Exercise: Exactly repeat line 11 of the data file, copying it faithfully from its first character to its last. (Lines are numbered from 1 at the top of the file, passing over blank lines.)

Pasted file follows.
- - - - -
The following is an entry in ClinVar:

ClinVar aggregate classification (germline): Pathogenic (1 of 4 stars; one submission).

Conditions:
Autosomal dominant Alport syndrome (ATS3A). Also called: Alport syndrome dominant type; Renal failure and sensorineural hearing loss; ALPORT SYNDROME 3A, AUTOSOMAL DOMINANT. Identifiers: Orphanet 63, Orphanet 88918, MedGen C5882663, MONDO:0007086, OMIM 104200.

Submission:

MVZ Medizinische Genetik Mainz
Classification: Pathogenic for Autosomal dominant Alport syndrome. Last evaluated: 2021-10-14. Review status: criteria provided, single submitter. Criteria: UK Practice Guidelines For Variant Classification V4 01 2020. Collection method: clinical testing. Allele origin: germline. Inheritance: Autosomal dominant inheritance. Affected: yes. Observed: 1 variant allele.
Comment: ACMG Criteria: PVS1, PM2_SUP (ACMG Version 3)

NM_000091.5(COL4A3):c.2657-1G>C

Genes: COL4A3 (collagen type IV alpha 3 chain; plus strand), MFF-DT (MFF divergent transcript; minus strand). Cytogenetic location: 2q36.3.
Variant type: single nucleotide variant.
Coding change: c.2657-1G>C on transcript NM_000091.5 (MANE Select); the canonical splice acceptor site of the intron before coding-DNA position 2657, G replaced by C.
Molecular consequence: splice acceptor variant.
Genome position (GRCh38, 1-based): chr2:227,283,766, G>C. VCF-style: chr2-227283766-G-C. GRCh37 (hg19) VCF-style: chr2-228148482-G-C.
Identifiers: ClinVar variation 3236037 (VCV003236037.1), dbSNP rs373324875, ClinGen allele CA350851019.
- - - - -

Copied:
Variant type: single nucleotide variant.